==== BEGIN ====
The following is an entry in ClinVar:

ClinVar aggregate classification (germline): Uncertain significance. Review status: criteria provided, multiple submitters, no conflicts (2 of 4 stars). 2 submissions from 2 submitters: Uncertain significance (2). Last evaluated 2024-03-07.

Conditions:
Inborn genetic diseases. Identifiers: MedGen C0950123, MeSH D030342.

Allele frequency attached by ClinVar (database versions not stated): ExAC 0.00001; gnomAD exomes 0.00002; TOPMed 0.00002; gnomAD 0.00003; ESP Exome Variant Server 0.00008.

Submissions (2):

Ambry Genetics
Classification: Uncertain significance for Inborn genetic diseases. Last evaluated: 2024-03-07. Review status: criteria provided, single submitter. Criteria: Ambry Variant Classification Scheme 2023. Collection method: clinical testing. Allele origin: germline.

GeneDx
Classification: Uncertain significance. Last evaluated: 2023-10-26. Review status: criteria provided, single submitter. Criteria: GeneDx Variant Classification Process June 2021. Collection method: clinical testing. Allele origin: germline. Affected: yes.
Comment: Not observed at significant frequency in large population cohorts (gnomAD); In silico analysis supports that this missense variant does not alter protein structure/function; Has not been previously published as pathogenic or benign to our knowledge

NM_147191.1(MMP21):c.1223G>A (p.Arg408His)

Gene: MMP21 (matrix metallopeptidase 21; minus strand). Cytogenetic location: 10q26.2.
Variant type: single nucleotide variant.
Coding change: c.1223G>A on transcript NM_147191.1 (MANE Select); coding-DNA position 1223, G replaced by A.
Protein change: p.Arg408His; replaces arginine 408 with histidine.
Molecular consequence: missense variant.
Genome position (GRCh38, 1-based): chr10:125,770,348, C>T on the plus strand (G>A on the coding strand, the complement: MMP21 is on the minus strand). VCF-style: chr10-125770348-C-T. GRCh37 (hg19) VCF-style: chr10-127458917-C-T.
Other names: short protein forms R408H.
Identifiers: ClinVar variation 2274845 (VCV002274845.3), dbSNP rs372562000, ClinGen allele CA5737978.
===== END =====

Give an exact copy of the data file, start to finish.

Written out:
The following is an entry in ClinVar:

ClinVar aggregate classification (germline): Uncertain significance. Review status: criteria provided, multiple submitters, no conflicts (2 of 4 stars). 2 submissions from 2 submitters: Uncertain significance (2). Last evaluated 2024-03-07.

Conditions:
Inborn genetic diseases. Identifiers: MedGen C0950123, MeSH D030342.

Allele frequency attached by ClinVar (database versions not stated): ExAC 0.00001; gnomAD exomes 0.00002; TOPMed 0.00002; gnomAD 0.00003; ESP Exome Variant Server 0.00008.

Submissions (2):

Ambry Genetics
Classification: Uncertain significance for Inborn genetic diseases. Last evaluated: 2024-03-07. Review status: criteria provided, single submitter. Criteria: Ambry Variant Classification Scheme 2023. Collection method: clinical testing. Allele origin: germline.

GeneDx
Classification: Uncertain significance. Last evaluated: 2023-10-26. Review status: criteria provided, single submitter. Criteria: GeneDx Variant Classification Process June 2021. Collection method: clinical testing. Allele origin: germline. Affected: yes.
Comment: Not observed at significant frequency in large population cohorts (gnomAD); In silico analysis supports that this missense variant does not alter protein structure/function; Has not been previously published as pathogenic or benign to our knowledge

NM_147191.1(MMP21):c.1223G>A (p.Arg408His)

Gene: MMP21 (matrix metallopeptidase 21; minus strand). Cytogenetic location: 10q26.2.
Variant type: single nucleotide variant.
Coding change: c.1223G>A on transcript NM_147191.1 (MANE Select); coding-DNA position 1223, G replaced by A.
Protein change: p.Arg408His; replaces arginine 408 with histidine.
Molecular consequence: missense variant.
Genome position (GRCh38, 1-based): chr10:125,770,348, C>T on the plus strand (G>A on the coding strand, the complement: MMP21 is on the minus strand). VCF-style: chr10-125770348-C-T. GRCh37 (hg19) VCF-style: chr10-127458917-C-T.
Other names: short protein forms R408H.
Identifiers: ClinVar variation 2274845 (VCV002274845.3), dbSNP rs372562000, ClinGen allele CA5737978.